FAIRBANKS — The Air Force and Alaska have a long history together — and we look forward to an ambitious future as the nation embarks upon the 21st century. The Air Force is a key member of our tight-knit Alaska family. But just as family members can be candid and ask blunt questions of one another, I wanted to politely inquire about an Air Force decision I find curious: how and where it is positioning its new KC-46A tanker fleet.
The KC-46A Fleet Basing Strategy has been laid out to replace 179 aging KC-135 aircraft with the newer, more capable KC-46A during the next 10 years. The KC-46 has a fueling capability with a cargo transporting ability that is far superior to its predecessor. The Air Force envisions a plan that will establish one Formal Training Unit and as many as 10 Main Operating Bases. The Formal Training Unit will be an active duty led unit at a base within the continental United States that will begin training students in 2016. The Main Operating Bases will be divided into two active duty locations in the continental United States, six reserve component installations within the Lower 48, and up to two bases located OCONUS, or outside the continental United States. The OCONUS units include one unit in the Pacific Theater and one in the European Theater.
So why is this strategy causing our Alaska family concern? In January, Secretary of Defense, Leon Panetta, released a document entitled “Sustaining U.S. Global Leadership: Priorities for 21st Century Defense.” It’s a road map for the Pentagon’s path forward in future years. It contains a letter from President Obama, outlines the necessity to order our fiscal house — and states clearly that we must focus our attention squarely on the Asia Pacific. Secretary Panetta continues the President’s message by stating we will have a “global presence emphasizing the Asia-Pacific” and then outlines his priorities.
Paraphrasing real estate agents nationwide, I have one word for Defense Secretary Panetta: Location, location, location.
It appears the Air Force may be overlooking its geographic focus as it plans the positioning of the KC-46A. The secretary has clearly required a shift in our military posture orienting it toward the Pacific. He has stipulated that our national focus must be toward the region that encompasses about half the earth’s surface, the world’s largest ocean, 36 nations, and more than 50 percent of the world’s population.
But it is here I see a disconnect: As we shift our eyes to a re-envisioned military map, the U.S. Air Force is doubling-down on locations within the continental United States. With the possibility of supporting missions that are twice that distance off of our shores, does it make sense to keep those assets in an area where their potential is not maximized, in landlocked state that deny us a degree of response time and agility? Or should we place those units at the more strategic locations that can provide distinct advantages to our fleet?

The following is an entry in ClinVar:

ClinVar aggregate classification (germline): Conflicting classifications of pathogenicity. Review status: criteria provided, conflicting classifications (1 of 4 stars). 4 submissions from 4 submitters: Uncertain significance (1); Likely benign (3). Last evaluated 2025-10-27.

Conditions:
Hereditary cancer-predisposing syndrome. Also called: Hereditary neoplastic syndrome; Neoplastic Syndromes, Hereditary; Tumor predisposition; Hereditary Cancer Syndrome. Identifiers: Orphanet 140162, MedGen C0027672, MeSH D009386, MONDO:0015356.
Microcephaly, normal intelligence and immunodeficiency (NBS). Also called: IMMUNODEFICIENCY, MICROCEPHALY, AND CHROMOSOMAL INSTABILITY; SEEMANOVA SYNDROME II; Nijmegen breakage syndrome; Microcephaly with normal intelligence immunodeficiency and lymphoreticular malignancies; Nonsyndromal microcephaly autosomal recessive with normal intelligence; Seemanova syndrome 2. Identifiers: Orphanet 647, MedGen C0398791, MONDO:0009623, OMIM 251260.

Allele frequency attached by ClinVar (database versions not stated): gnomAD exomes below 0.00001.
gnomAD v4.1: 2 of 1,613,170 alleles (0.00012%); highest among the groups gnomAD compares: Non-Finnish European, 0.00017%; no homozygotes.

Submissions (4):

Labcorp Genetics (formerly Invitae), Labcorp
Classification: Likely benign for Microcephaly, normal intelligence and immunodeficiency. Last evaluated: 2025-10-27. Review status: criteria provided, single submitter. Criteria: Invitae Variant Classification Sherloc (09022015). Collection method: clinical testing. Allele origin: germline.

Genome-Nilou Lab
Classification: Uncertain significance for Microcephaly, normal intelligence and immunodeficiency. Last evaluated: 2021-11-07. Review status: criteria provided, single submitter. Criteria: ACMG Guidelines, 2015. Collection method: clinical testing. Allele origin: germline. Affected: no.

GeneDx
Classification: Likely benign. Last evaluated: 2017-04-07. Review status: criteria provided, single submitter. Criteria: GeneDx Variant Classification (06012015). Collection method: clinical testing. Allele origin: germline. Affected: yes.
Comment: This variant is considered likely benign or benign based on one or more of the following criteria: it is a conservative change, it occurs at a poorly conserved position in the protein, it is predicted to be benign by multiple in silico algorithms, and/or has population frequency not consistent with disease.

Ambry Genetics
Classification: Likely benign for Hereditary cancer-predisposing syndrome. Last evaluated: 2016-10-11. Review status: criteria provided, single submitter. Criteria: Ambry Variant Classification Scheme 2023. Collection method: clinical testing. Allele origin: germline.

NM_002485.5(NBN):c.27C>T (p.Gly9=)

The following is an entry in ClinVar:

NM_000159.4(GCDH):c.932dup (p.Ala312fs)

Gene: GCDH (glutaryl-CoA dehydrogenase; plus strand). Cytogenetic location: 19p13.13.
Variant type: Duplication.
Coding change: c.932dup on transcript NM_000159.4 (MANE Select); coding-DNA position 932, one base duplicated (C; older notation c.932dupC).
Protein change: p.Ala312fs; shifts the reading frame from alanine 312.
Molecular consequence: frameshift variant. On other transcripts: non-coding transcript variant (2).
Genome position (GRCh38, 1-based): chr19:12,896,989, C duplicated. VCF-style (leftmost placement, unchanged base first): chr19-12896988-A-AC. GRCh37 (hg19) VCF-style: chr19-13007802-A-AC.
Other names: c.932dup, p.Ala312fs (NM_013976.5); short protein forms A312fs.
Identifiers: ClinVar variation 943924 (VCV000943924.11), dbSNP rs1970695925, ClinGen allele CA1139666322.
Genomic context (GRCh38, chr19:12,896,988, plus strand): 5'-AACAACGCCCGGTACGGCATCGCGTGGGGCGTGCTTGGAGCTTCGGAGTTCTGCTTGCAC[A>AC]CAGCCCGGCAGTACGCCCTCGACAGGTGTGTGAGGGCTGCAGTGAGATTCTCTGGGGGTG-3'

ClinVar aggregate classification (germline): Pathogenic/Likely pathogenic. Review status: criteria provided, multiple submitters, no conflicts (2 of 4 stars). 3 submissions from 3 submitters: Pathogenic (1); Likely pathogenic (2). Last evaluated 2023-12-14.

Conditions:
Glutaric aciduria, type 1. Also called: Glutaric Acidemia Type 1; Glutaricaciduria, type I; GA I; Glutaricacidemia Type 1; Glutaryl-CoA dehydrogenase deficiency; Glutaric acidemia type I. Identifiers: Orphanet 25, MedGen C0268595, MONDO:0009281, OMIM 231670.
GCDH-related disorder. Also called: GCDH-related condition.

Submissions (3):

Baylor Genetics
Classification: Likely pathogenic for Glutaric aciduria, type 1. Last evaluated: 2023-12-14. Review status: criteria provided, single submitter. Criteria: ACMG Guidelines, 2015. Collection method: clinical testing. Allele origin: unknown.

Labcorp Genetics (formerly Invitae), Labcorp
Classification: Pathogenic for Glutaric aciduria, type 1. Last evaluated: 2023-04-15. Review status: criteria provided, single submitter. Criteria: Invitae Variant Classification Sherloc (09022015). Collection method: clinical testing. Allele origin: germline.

Basing in Japan, Guam, Hawaii and Alaska allows the Air Force to fully utilize the capabilities of the new tanker. Alaska is already known as the “bridge to the Pacific.” Eielson Air Force Base has one of the only “gas stations” en route to points further west.
Geographically, Alaska is closer to all points in Russia, China, Korea and south Asia than any other state in the Lower 48. When a large scale contingency operation kicks off, the Air Force will rely on Alaska to support. Just recently, the chief of staff of the Air Force, Norty Schwartz, admitted to me that the Air Force isn’t going to “walk away from 23 million gallons of gas,” referring to the amount of fuel pumped from Eielson each year. So why not place equipment where it’s tactically helpful — not to mention where the gas is — rather than place them down south, far away from the “gas station” and make them burn fuel (and time) flying over American soil?
In addition to the KC-46s, I have questions about our 168th Air Refueling Wing at Eielson — currently operating at maximum capacity. It can only support approximately two thirds of the missions it would under ideal conditions and funding. Basically, the missions it can’t support must be executed by other units who must fly farther to support the same mission — increasing the cost of the mission. From 2010 until now, the 168th has supported 62 percent of the 862 requested sorties for refueling. The balance had to be made up external to the unit, which to my eyes indicates that more fueling assets should be assigned to the base. In my mind, Eielson is a prime candidate for the new KC-46s.
Parochialism aside, the entire Pacific Theater is going to need more fueling assets. I have already written to the Air Force to express my concern for this potential problem. The operational tempo is going to increase in the region as our country conducts its strategic pivot. As the military gazes westward, I think it’s critical it looks “North to the Future” as well.
Lisa Murkowski has served Alaska as a Republican U.S. senator since 2002.